The Certified Lover Boy: Drake’s New Album Brings Several Hits

The cover of Drake’s sixth studio album “Certified Lover Boy” features 12 “pregnant woman” emojis. (Courtesy of Twitter)

The cover of Drake’s sixth studio album “Certified Lover Boy” features 12 “pregnant woman” emojis. (Courtesy of Twitter)

Peter Whouley, Contributing Writer

Three years after his last project and following nearly a year of rumors, we have finally received Drake’s long-awaited sixth studio album, “Certified Lover Boy.” Drake superfans were taken through a rollercoaster of emotions when billboards began popping up from Memphis to Nigeria, revealing the features on the album. Within a week Drake announced and released the highly anticipated album. 

The album artwork Drake chose was equally interesting. Done by Damien Hirst, the album cover shows a white background, featuring 12 pregnant female emojis of all different races. While the artwork is a bit strange, and certainly on the unconventional side for Drake’s typical mass-appeal approach, it seems to suggest a certain self-assuredness. It was a subtle acknowledgment that he could send the internet into a frenzy with a few emojis, which he very much did. 

“Certified Lover Boy” doesn’t necessarily bring too many surprises sonically. We are seeing Drake at a very interesting point in his career. This is his first album after the birth of his child. He has long reached the pinnacle of fame, and from his lyrics, one gets the sense that Drake is aware of how little he has left to accomplish. On the other hand, one also gets the sense he is aware of the pitfalls of the status that he has reached.

On the introductory song “Champagne Flows,” Drake raps “Career is going great, but now the rest of me is fading slowly.” Here, we see Drake explore the heights of success he’s reached, but address how it has also drained him.

Continuing in a long line of top-notch Drake and Future collabs, the main standout song from the album would have to be “Way 2 Sexy” featuring Future and Young Thug. Sampling Right Said Fred’s “I’m Too Sexy,” the song is both ridiculous and absurdly catchy. While it is the only song with any kind of radio potential, there are still a few other standout songs, such as “N 2 Deep,” “No Friends in the Industry,” “7 AM on Bridle Path” and a few other interesting features. Being a Drake album, it was certainly inevitable we would  get a few good songs with the classic dark-Toronto sound carefully crafted by Drake and OVO 40 (Noah Shebib) over the last decade.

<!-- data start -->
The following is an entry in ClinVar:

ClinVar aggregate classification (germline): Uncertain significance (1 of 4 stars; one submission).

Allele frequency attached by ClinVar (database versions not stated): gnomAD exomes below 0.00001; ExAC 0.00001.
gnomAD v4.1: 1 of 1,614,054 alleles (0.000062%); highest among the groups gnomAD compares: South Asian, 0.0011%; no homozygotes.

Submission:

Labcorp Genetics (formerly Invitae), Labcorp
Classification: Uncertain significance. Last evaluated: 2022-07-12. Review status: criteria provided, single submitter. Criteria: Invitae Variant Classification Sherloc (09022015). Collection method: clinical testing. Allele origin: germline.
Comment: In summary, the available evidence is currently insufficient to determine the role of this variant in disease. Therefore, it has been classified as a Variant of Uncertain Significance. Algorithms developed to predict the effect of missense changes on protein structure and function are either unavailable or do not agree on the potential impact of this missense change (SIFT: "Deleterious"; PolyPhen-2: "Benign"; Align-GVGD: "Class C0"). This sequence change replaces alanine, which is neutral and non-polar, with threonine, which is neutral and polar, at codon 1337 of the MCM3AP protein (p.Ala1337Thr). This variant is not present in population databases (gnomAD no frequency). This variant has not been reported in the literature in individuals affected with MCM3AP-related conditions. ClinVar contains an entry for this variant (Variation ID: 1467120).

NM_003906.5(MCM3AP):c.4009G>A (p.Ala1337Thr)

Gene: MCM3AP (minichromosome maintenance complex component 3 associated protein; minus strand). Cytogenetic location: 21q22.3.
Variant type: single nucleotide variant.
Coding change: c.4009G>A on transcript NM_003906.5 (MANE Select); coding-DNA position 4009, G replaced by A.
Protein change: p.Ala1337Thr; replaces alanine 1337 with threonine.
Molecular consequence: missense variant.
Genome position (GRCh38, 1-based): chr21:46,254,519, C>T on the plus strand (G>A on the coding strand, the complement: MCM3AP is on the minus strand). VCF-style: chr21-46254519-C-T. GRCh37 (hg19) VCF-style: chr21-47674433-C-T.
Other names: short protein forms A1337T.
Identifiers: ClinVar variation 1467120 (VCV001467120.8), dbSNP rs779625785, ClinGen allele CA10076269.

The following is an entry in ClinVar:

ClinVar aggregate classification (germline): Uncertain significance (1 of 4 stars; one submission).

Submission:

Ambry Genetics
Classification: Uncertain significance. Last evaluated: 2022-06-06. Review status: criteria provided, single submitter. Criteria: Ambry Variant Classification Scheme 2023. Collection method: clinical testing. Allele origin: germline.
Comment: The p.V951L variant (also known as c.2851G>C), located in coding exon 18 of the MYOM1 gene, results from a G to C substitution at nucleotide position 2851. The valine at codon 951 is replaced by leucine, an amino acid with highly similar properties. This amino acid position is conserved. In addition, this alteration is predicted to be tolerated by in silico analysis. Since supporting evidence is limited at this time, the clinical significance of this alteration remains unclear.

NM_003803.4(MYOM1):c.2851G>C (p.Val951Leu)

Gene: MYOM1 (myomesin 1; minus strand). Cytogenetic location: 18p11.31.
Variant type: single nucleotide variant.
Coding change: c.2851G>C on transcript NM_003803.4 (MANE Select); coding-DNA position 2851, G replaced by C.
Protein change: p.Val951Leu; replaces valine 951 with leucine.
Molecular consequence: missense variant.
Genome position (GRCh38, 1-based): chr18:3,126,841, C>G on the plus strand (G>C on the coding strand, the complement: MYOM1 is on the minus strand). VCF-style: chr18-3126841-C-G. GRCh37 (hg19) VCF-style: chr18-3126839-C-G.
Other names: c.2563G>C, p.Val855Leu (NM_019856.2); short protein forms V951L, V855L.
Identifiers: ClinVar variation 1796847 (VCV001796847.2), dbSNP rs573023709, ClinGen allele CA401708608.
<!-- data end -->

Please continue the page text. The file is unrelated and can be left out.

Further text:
Teaming up with young superstar, Lil Baby, for the song “Girls Want Girls,” the two Peter Whouleycontinue on their catalogue of hits, going back to Lil Baby’s first mainstream hit “Yes Indeed”.

Here, Drake starts by informing whichever and however many women he’s addressing that they “Cannot play a player baby,” and continues to rap tales of flying women to Miami and renting hotel rooms. Eventually, we see this version of himself take full form on songs like “Race My Mind” and “TSU.” In typical Drake fashion, his songs about women come with a great deal of mixed emotions. On “Race My Mind,” Drake manages to sneak in a killer Steph Curry reference while speaking of marriage: “How I’m supposed to wife it? You not Ayesha enough.” On the song “F***ing Fans,” Drake carries a different sentiment, looking back on his own mistakes. 

Throughout the years, Drake has managed to create many different versions of himself for his fans, and throughout the album he definitely manages to touch on all of them.

As a whole, the album flows well and feels cohesive from a musical standpoint. However, it’s not anything new from Drake, and almost sounds as though he was trying to give his fans what he thought they would expect from him. 

Drake seems to have taken a little piece from each of his albums and thrown them all together, hoping he could satisfy everybody. At this point in his career, it is to be expected that Drake is not as focused on music and not as driven as when he was a young burgeoning artist. There is little left for him to accomplish, and between rehabbing knee injuries, raising a son, maintaining his appearances and just living the life of Drake, music probably is not his top priority right now. While “Certified Lover Boy” checked off a lot of boxes, and definitely didn’t leave much to be desired as far as what to expect from a Drake album, it turned out as an album that had a few good songs, and a bunch of mediocre songs in between.